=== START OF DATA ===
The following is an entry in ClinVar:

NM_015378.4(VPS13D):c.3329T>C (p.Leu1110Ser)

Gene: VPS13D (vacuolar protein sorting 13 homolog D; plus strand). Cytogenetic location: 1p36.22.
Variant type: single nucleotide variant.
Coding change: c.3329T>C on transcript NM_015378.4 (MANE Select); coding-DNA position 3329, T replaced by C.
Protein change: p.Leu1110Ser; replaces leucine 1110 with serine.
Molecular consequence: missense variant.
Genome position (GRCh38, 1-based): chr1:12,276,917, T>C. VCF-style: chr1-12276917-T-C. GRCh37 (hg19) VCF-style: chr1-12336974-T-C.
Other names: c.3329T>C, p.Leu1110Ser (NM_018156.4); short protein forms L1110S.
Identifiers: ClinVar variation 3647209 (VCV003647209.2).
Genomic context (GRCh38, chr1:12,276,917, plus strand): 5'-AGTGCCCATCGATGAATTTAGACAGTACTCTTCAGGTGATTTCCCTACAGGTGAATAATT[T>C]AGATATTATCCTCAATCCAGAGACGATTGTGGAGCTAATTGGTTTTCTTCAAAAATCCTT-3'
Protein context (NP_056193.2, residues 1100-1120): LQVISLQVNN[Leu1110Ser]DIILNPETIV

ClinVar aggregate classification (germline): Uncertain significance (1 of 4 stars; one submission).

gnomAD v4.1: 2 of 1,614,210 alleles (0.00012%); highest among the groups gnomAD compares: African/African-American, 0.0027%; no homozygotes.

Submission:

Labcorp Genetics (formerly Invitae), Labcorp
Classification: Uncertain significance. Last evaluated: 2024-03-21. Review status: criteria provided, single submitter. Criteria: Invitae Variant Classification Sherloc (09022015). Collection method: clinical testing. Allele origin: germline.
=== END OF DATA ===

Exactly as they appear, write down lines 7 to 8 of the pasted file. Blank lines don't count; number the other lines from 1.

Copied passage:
Molecular consequence: missense variant.
Genome position (GRCh38, 1-based): chr1:12,276,917, T>C. VCF-style: chr1-12276917-T-C. GRCh37 (hg19) VCF-style: chr1-12336974-T-C.